This Week in Occupational Licensing, September 23rd

This Week in Occupational Licensing, September 23rd

News and Commentary

At Landscape Architecture Magazine, Stephen Zacks lays out recent history in licensing of landscape architecture and offers a perspective: “In a sense, professional licensure belongs to a legacy of good multinational and transregional governance and oversight that suffers from being misunderstood and underappreciated, quietly preventing harm without fanfare.”

On WWLP’s site, Amy Phillips reports on a Massachusetts audit of the commonwealth’s licensure office. “Due to the lack of accurate information neither the agency nor the Office of State Auditor (OSA) investigators could determine how many professionals were licensed without undergoing required background checks.”

For Reason, J.D. Tuccille recounts one private eye’s challenges with a licensure board following his remarks on a police shooting.

NorthCentralPA.com reports on Pennsylvania’s plans to implement an “occupational ‘crosswalk,’ which is a framework for converting military duties, skills, training, and certifications to fulfill Pa.’s occupational licensing requirements.”

A report from The Council of State Governments on COVID-19-related occupational licensing moves surveys states’ choices and concludes, “In particular, policy changes made to improve a state‚Äôs licensing portability and use of telehealth by licensed professionals have benefits that extend well beyond times of disaster and therefore should in particular be a priority for states.”

In Dayton Daily News, Thomas Gnau highlights Ohio’s middling ranking, including for license portability, in a recent Department of Defense on levels of support for military families.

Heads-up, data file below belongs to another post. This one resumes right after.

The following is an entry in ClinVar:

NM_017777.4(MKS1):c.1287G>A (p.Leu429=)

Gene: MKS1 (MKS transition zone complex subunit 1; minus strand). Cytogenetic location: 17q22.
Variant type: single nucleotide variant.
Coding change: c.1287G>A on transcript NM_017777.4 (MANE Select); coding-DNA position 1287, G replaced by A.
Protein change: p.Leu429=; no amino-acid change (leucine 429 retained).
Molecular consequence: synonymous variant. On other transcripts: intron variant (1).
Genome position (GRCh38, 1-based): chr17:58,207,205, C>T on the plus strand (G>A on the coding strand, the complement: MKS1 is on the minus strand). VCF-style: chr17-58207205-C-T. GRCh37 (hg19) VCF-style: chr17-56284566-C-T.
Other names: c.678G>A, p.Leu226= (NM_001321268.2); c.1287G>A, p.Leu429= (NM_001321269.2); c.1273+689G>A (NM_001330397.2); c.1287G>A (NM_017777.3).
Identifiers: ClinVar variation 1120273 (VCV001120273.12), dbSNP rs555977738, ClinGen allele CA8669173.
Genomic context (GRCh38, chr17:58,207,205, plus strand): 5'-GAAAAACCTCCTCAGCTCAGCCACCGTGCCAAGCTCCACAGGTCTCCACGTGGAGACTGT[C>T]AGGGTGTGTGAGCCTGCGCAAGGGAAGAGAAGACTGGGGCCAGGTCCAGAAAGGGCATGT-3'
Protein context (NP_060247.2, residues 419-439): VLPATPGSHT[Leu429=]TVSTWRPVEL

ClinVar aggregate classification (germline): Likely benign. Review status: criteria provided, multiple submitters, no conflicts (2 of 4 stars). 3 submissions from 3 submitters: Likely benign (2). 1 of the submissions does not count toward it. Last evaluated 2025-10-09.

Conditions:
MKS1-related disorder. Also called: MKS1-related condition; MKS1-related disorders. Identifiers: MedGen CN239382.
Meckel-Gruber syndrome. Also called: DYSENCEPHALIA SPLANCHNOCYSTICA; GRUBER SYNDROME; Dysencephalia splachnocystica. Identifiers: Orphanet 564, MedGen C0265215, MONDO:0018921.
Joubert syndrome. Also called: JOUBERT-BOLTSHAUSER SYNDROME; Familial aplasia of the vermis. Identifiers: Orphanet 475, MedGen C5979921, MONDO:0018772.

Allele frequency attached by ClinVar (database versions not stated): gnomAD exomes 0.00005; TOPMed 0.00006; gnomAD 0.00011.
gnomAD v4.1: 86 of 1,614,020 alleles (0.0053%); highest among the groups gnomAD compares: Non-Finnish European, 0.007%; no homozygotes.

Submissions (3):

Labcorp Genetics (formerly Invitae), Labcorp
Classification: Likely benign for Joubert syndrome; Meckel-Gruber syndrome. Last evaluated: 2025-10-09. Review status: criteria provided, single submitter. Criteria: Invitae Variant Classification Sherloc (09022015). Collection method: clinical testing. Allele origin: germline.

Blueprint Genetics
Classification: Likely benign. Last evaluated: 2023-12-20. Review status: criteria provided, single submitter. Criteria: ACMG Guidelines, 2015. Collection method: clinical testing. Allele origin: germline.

A blog post at HealthAffairs by Angela J. Beck Joanne Spetz Patricia Pittman Bianca K. Frogner Erin P. Fraher Jean Moore David Armstrong Peter I. Buerhaus calls for dutiful use of the American Rescue Plan’s $1.9 trillion infusion in the US healthcare workforce. The authors emphasize that “maximizing the current and future health workforce requires modernizing our approach to regulating state- and organizational-level scope of practice.”

In The Journal, Steven Allen Adams details the West Virginia Legislative Auditor’s recommendation to gut the state’s Board of Licensed Dieticians.

 

New Research

At the Niskanen Center main page, Robert Orr dissects the limited supply of physicians in the US. “The key reason for our physician shortfall is that substantial bottlenecks exist in the training and education pipeline, with the most significant of these being the medical residency system.”

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By |2021-10-04T08:43:51-07:00September 23rd, 2021|Blog, Occupational Licensing|